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Samaya Anjum

Salut! I'm Samaya Anjum, a student of social sciences at SciencesPo Paris, France. Besides authoring at Global Voices, I write on political subjects concerning the comparative politics of South Asia and media censorship for online magazines and academic think-tanks.

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Latest posts by Samaya Anjum

Bangladesh battles the country's longest-running floods since 1998

The devastation comes at a time when emergency and health services were already overwhelmed with responding to the COVID-19 epidemic.

COVID-19 is rapidly exhausting Bangladesh healthcare system amidst alarming rise of infected people

As Bangladesh tries to figure out which lockdown measure is the answer, public healthcare systems are failing largely, resulting in no signs of the COVID-19 contraction curve plateauing.

After disappearing for 53 days, Bangladeshi journalist is found and sent to jail

Fifty-three days after his abduction in from of his office in Dhaka, Bangladesh, photojournalist Shafiqul Islam Kajol was found alive in Benapole, near the border of Bangladesh with India.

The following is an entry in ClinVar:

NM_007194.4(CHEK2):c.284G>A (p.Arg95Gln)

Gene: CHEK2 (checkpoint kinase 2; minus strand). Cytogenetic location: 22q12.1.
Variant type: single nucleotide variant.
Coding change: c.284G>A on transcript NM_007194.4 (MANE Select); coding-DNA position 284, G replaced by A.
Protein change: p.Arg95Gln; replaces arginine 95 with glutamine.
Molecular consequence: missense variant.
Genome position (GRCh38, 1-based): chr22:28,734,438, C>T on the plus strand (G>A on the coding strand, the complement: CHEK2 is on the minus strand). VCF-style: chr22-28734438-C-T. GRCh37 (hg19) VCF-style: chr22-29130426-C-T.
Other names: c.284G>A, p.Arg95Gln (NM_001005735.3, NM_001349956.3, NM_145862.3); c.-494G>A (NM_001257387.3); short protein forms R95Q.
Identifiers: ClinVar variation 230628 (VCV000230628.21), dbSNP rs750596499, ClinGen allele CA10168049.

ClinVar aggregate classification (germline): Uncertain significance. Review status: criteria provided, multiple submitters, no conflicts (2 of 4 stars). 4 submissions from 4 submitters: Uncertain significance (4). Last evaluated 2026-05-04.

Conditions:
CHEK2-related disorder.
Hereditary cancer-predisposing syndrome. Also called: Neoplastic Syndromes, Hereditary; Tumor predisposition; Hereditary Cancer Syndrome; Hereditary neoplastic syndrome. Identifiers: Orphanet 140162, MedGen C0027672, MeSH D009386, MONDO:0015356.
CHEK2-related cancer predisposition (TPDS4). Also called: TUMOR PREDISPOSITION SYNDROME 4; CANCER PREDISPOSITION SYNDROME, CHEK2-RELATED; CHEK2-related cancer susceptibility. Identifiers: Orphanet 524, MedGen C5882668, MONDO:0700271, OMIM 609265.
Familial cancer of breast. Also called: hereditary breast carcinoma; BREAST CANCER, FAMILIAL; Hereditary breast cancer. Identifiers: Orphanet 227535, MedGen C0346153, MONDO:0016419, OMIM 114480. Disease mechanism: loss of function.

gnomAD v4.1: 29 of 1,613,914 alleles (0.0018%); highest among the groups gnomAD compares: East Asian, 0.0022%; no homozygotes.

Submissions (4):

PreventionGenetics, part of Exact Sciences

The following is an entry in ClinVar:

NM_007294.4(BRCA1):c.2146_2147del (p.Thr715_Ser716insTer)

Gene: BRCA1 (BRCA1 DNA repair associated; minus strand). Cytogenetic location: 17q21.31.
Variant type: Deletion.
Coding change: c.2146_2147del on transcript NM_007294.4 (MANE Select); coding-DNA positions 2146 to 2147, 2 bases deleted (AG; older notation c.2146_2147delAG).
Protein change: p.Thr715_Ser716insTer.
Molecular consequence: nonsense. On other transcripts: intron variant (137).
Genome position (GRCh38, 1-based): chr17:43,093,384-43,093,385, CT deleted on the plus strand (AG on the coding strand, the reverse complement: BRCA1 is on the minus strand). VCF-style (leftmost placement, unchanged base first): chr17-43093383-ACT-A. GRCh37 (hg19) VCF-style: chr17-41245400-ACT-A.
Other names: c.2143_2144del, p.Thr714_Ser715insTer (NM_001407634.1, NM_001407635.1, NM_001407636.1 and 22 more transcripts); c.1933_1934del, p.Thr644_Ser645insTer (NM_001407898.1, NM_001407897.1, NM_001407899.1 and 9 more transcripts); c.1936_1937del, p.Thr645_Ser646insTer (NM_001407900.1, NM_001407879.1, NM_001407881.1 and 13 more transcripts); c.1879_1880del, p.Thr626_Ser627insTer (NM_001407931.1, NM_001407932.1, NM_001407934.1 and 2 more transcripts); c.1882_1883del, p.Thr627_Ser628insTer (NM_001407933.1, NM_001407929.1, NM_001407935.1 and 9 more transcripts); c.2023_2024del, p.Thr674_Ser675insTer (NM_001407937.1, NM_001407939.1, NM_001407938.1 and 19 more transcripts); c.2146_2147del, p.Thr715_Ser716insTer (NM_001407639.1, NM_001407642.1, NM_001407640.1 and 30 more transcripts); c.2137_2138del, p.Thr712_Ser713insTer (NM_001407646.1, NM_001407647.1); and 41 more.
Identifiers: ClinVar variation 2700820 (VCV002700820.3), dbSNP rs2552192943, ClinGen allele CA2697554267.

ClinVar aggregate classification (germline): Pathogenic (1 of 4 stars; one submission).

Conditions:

Floating classrooms bring education to flooded communities in Bangladesh

Floating schools are providing much-needed primary education to Bangladeshi children who are cut off from schools during monsoon season.

Bangladeshi brides will no longer be questioned about their virginity for marriage certificates

The verdict came after a five-year-long legal battle and has been hailed a landmark victory for the equal rights campaigners.

In Bangladesh, a rickshaw ban for major Dhaka city roads spurs protests and debate

A rickshaw ban on three major roads in Dhaka city saw a huge protest from the rickshaw-pullers and some netizens who use this convenient mean of transport.

Bangladeshi surfer girls are pushing back against conservative gender norms

Surfing has not only allowed them to retain a piece of their childhood but they now confidently dream of securing a bright future for themselves – dignified jobs, a good...

For the first time, transgender candidates will run for seats in Bangladesh's National Parliament

"There is no one from our community who can understand and raise our concerns. That is why we are running for the seats."

Correspondence between Arundhati Roy and Shahidul Alam shares resilience and hope

"...the tide will turn, and the nameless, faceless people will rise. They will rise against the entire state machinery."

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